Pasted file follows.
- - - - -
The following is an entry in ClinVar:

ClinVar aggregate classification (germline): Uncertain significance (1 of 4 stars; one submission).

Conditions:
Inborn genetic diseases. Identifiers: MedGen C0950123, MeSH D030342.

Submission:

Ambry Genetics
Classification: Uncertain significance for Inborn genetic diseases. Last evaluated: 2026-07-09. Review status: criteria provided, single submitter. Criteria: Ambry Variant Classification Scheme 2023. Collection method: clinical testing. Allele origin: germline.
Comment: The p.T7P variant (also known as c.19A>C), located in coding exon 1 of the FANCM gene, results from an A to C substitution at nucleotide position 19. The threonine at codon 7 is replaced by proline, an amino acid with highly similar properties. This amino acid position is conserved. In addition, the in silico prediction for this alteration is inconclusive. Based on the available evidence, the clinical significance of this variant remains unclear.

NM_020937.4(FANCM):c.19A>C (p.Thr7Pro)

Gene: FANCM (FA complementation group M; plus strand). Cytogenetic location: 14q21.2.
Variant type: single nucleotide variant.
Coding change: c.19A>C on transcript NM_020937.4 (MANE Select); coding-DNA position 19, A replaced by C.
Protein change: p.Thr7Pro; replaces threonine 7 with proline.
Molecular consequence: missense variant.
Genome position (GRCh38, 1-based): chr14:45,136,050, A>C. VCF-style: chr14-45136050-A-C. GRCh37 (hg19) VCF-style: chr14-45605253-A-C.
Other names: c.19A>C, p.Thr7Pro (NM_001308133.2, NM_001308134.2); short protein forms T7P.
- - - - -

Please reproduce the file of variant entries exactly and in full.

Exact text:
The following is an entry in ClinVar:

ClinVar aggregate classification (germline): Uncertain significance (1 of 4 stars; one submission).

Conditions:
Inborn genetic diseases. Identifiers: MedGen C0950123, MeSH D030342.

Submission:

Ambry Genetics
Classification: Uncertain significance for Inborn genetic diseases. Last evaluated: 2026-07-09. Review status: criteria provided, single submitter. Criteria: Ambry Variant Classification Scheme 2023. Collection method: clinical testing. Allele origin: germline.
Comment: The p.T7P variant (also known as c.19A>C), located in coding exon 1 of the FANCM gene, results from an A to C substitution at nucleotide position 19. The threonine at codon 7 is replaced by proline, an amino acid with highly similar properties. This amino acid position is conserved. In addition, the in silico prediction for this alteration is inconclusive. Based on the available evidence, the clinical significance of this variant remains unclear.

NM_020937.4(FANCM):c.19A>C (p.Thr7Pro)

Gene: FANCM (FA complementation group M; plus strand). Cytogenetic location: 14q21.2.
Variant type: single nucleotide variant.
Coding change: c.19A>C on transcript NM_020937.4 (MANE Select); coding-DNA position 19, A replaced by C.
Protein change: p.Thr7Pro; replaces threonine 7 with proline.
Molecular consequence: missense variant.
Genome position (GRCh38, 1-based): chr14:45,136,050, A>C. VCF-style: chr14-45136050-A-C. GRCh37 (hg19) VCF-style: chr14-45605253-A-C.
Other names: c.19A>C, p.Thr7Pro (NM_001308133.2, NM_001308134.2); short protein forms T7P.